- 5 Electoral representation
- 6 Wales Green Party
- 7 See also
- 8 References
- 9 External links
The Green Party of England and Wales has its origins in the PEOPLE Party, which was founded in Coventry in 1973. PEOPLE was renamed The Ecology Party in 1975, and in 1985 changed again to the Green Party. In 1989 the party's Scottish branch split to establish the independent Scottish Green Party, with an independent Green Party in Northern Ireland developing shortly after, leaving those branches in England and Wales to form their own party. The Green Party of England and Wales is registered with the Electoral Commission as simply the Green Party.
In the 1989 European Parliament elections, the Green Party of England and Wales polled 15% of the vote with 2.3 million votes, the best ever performance of a Green party in a nationwide election. This gave it the third largest share of the vote after the Conservative and Labour parties, although because of the first-past-the-post voting system it failed to gain a Member of the European Parliament (MEP). This success has been attributed to both the increased respectability of environmentalism and the effects of the development boom in southern England in the late 1980s.
Early years: 1990–2008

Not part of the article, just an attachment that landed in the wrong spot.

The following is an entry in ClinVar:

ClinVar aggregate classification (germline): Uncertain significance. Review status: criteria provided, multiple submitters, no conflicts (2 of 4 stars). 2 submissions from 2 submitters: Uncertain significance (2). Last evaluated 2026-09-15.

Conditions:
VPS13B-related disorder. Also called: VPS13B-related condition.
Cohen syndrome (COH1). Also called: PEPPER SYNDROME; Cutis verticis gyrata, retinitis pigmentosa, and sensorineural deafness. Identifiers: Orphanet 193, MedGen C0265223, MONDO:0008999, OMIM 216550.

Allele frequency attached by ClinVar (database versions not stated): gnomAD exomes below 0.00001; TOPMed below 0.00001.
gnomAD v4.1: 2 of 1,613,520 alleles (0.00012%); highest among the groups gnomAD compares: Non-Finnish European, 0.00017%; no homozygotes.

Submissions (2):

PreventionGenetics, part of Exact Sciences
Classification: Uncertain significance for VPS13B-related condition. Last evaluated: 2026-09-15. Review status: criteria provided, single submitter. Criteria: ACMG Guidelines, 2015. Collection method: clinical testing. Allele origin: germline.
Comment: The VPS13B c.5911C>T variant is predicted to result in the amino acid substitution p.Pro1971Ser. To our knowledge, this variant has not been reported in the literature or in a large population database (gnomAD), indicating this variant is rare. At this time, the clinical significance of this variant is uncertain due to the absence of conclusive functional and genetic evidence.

Seeking to capitalise on the Greens' success in the EP elections, a group named Green 2000 was established in July 1990, arguing for an internal reorganisation of the party in order to develop it into an effective electoral force capable of securing seats in the House of Commons. Its proposed reforms included a more centralised structure, the replacement of the existing party council with a smaller party executive, and the establishment of delegate voting at party conferences. Many party members opposed the reforms, believing that they would undermine the internal party democracy, and amid the arguments various key members resigned or were dismissed from the Greens. Although Green 2000 proposals were defeated at the party's 1990 conference, they were overwhelmingly carried at their 1991 conference, resulting in an internal restructuring of the party. Between the end of 1990 and mid-1992, the party lost over half its members, with those polled indicating that frustration over a lack of clear and effective party leadership was a major reason in their decision. The party fielded more candidates than it had ever done before in the 1992 general election but was widely deemed to have performed poorly.